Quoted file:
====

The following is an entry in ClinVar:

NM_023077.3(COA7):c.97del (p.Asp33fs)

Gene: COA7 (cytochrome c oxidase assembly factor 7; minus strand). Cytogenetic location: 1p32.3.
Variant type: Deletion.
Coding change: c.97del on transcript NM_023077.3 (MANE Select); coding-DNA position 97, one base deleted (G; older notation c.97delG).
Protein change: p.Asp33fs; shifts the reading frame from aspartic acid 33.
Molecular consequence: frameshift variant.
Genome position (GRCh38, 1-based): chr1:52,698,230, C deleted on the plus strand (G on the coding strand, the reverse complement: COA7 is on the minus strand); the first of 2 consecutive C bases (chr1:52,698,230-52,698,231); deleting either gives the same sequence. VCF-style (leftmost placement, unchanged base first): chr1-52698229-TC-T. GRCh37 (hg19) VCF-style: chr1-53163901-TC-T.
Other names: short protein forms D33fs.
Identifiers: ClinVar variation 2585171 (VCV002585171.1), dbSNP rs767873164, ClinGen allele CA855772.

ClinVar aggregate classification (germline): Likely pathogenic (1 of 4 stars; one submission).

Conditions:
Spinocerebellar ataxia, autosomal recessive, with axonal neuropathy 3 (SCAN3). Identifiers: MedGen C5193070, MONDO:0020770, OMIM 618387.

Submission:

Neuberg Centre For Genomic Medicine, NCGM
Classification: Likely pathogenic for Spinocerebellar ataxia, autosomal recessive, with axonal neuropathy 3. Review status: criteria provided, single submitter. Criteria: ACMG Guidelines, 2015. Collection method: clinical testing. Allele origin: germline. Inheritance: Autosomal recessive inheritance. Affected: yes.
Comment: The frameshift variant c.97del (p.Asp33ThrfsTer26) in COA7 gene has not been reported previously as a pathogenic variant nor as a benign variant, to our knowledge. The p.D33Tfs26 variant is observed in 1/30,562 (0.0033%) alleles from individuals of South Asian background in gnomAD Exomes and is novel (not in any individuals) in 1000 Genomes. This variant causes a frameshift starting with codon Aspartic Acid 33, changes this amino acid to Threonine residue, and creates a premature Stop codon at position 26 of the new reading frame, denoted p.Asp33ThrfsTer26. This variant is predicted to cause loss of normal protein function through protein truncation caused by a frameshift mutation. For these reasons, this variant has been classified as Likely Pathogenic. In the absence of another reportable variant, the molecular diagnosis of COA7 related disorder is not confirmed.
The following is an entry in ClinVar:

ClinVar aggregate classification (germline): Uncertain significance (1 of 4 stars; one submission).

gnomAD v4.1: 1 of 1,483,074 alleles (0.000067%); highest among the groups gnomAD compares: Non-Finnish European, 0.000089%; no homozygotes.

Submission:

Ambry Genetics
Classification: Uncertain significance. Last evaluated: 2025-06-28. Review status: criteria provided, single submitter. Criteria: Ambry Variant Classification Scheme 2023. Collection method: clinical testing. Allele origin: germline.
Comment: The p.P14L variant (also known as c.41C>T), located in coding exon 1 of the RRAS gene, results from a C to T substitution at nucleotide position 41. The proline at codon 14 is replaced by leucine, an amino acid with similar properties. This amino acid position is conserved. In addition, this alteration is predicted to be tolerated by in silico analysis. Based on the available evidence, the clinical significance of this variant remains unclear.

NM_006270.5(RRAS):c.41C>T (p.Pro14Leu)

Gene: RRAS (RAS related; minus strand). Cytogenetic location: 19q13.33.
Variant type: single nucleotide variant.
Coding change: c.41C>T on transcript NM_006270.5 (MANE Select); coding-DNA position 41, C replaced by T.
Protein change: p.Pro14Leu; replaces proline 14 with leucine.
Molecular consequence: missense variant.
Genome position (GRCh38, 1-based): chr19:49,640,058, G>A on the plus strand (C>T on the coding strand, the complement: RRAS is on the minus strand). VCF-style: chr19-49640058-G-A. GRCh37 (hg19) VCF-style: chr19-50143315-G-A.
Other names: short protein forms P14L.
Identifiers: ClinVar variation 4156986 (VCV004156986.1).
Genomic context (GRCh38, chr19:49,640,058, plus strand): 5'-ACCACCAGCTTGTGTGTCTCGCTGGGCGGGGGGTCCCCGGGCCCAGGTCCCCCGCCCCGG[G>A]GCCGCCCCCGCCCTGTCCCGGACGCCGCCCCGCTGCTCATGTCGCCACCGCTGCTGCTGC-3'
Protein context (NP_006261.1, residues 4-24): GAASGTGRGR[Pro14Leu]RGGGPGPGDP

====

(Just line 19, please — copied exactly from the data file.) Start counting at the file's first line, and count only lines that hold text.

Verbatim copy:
ClinVar aggregate classification (germline): Uncertain significance (1 of 4 stars; one submission).